The leaders of the county council which claimed local government reorganisation was likely to generate £252m of savings to pump into residents services have said achieving that financial ambition has become “massively tougher”.
North Yorkshire County Council chief executive Richard Flinton and the authority’s political leader, Councillor Carl Les, said almost two years after using large-scale savings as a key plank in its case for creating a single unitary authority covering the largest area in the country “the world is in a different place”.
In 2021, auditors’ analysis of the county council’s unitary found it could save £30m a year by cutting red tape and reducing senior management and elected member costs.
In addition, by using the new council as a springboard for change, the auditors concluded savings could rise to between £50m and £67m a year, netting up to £252m at the end of the first five years, saving of up to £185 a year for households.
However, on the eve of the new authority launching, Mr Flinton said the council was instead looking at needing to cut £70m over the next three years just to balance its books and achieving savings had become “massively tougher”.
He said: “Since those predictions were first made the councils have made a lot of savings themselves that would have been in that territory. Lots of demand pressures have changed. Austerity has come around the cost of living pressures, the price we are paying for things has increased massively.
“The world is a different place from two years ago where people were making projections using consultants around the art of the possible. The reality against more people having problems looking after kids, more people presenting wanting adult social care, more of the housing challenges such as mould, the world doesn’t stand still.
“Against that backdrop we’re saying we need to save £70m over the next three years. We are going to be honest with people and say that’s not going to be a breeze.”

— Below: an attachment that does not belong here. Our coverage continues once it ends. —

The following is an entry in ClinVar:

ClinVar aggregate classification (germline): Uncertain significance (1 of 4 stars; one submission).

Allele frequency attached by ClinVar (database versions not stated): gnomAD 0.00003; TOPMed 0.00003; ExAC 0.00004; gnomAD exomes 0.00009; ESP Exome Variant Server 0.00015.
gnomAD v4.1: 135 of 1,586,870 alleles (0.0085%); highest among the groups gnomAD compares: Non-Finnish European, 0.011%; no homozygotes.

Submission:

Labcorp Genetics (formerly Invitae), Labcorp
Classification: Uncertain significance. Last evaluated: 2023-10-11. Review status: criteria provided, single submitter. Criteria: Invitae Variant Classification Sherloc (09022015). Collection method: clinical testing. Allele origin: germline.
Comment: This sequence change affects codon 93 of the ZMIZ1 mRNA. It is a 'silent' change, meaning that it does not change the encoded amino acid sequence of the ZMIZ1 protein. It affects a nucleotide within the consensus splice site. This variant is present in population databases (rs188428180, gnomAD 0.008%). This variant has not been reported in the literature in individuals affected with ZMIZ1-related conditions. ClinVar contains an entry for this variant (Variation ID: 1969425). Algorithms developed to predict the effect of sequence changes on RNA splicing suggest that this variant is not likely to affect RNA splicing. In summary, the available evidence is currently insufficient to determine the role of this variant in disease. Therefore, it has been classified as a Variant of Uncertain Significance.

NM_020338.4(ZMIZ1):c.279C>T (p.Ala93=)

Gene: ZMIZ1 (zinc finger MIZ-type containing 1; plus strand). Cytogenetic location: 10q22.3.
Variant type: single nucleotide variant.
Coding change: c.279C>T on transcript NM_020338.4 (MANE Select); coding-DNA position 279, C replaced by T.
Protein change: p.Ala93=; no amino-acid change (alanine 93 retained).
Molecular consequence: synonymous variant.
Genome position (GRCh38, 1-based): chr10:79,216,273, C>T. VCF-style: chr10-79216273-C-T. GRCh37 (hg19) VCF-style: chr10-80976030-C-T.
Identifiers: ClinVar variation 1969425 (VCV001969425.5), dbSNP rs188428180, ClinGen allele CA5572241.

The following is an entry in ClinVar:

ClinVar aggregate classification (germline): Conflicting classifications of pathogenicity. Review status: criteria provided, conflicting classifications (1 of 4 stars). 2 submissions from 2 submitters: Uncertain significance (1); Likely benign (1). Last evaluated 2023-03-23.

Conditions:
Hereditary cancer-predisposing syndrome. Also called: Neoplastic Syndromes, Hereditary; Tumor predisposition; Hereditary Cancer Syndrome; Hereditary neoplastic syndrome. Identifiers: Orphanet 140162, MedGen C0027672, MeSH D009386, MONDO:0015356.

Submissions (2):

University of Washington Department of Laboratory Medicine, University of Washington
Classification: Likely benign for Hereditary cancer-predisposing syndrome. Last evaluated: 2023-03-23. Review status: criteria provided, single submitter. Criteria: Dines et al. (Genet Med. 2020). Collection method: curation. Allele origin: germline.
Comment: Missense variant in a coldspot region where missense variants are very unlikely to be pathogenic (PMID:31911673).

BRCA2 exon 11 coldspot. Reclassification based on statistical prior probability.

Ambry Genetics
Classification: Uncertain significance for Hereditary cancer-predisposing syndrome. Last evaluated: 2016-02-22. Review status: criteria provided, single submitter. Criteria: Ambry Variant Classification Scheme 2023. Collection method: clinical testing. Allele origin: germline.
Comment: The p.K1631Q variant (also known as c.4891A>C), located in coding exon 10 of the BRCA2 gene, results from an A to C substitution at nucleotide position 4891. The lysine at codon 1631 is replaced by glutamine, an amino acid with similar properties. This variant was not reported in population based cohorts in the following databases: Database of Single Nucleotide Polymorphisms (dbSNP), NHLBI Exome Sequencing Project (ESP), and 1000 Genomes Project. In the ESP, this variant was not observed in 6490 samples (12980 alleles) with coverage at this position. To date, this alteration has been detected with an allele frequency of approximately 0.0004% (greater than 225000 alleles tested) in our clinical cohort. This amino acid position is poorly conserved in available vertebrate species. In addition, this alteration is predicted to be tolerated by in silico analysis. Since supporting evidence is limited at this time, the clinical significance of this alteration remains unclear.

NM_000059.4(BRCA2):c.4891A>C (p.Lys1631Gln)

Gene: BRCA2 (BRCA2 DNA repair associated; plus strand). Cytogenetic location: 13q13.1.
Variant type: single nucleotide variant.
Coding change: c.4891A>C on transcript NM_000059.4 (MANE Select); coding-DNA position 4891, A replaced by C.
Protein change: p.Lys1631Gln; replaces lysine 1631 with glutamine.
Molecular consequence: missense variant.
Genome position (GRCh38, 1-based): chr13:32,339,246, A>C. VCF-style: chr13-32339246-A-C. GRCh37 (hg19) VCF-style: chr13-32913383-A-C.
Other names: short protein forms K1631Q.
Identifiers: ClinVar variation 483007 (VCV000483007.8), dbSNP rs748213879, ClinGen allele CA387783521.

The county council has stripped £200m from its annual spending since austerity hit in 2010, partly by relying on volunteers to help run services such as public libraries.
Mr Flinton said: “As we come under more and more financial stress that type of innovative dealing with the public is probably going to be more and more.”
One of the new unitary council’s early cost-cutting programmes will be to sell some of the former district, borough and county council properties, which equate to more than 3,500 bits of property excluding schools.
When selling the properties Mr Flinton said the council would have regard to the interests of the community and in some cases the property could be used in a regeneration scheme, but in the majority of cases it would be “good old fashioned case back into the bank and value for money”.
The incoming council aims to bolster its online offer, but has pledged face to face contact with residents would continue with a council office kept in each of the former district areas.
Coun Les said: “As soon as we put any one of those properties up for closure you can bet your bottom dollar there will be a campaign to save it.”